Kauai doctor charged for drugs
Prosecutors claim he ran a "dial-a-doc" business prescribing pills without exams
A Kauai doctor was charged in federal court yesterday after he allegedly prescribed pain-killers and other drugs to patients without conducting physical exams.
Dr. Harold C. Spear III, 54, was charged with "knowingly and intentionally distributing or dispensing a Schedule II dangerous drug" for no legitimate medical purpose, U.S. Attorney Ed Kubo told reporters yesterday. If convicted, he faces up to 20 years in prison.
Spear made his initial court appearance before U.S. Magistrate Judge Leslie Kobayashi yesterday. He was released on a $50,000 unsecured bond and surrendered his Drug Enforcement Administration controlled-substance certificate.
Spear's case is likely to go to trial next year, according to his attorney, Michael Green.
Law enforcement in Hawaii initiated an investigation of Spear's activities in the state in March 2006 after a similar investigation was launched in Alabama.
In the Hawaii investigation, Spear prescribed for an undercover agent 120 tablets of hydrocodone with guaifenesin in June 2006.
Three weeks later, law enforcement executing a search warrant seized Spear's patient files dating to January 2003, financial statements, presigned blank prescriptions and documents relating to Spear's "dial-a-doc" business from his Hanapepe Clinic.
Spear operates a Web site, www.dialadoc.net, where he states that prescriptions can be delivered to patients' homes or called in to a pharmacy through phone interviews and consultations with him instead of waiting a week for a doctor's appointment.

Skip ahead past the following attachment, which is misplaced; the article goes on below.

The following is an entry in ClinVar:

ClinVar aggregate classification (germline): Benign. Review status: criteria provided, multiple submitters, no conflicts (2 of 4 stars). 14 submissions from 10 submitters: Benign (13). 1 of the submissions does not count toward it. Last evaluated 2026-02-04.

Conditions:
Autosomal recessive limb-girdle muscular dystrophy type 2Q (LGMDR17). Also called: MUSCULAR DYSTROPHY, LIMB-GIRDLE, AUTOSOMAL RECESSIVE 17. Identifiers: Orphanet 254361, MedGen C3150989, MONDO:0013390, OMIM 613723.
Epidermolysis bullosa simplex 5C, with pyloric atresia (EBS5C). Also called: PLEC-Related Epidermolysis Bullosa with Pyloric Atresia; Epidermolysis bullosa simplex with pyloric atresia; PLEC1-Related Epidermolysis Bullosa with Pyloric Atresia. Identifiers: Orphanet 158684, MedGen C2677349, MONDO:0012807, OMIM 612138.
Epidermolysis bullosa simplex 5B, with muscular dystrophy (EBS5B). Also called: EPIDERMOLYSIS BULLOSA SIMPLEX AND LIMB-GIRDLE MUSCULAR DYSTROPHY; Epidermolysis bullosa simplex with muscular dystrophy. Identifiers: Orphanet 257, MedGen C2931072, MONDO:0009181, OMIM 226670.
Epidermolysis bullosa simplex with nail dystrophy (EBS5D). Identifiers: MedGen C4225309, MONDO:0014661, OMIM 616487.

Based on the seized files, Spear had prescribed 1,950 milligrams of oxycodone and 600 milligrams of methadone to a patient in April 2005 even though no physical exam was conducted, according to a court document. In May of that year, he prescribed another patient 240 milligrams of OxyContin and gradually increased the dosage despite a lack of pain assessment and scant documentation of physical exams by Spear.
Spear was arrested Friday at his Hanapepe home.
He risked the health and lives of his patients, many of whom he never met in person, Kubo said. "And by prescribing large amounts of those highly addictive drugs to others for compensation, Spear stopped becoming a medical doctor -- and simply became a common dope dealer."
Countered Green: "This is someone who devoted his life to helping people."
Spear's daughter, Leslie Spear, and hanai daughter, Rachel McLellan, described their father as an intelligent physician. "He had some patients for 20 years. He has taken care of families, a lot of people on Kauai," McLellan said outside federal court.
Spear's daughters added that he travels to treat patients. He also speaks to longtime patients at length by phone and videophone about their medical problems.
His preliminary hearing is scheduled for 10:30 a.m. June 25 before Kobayashi.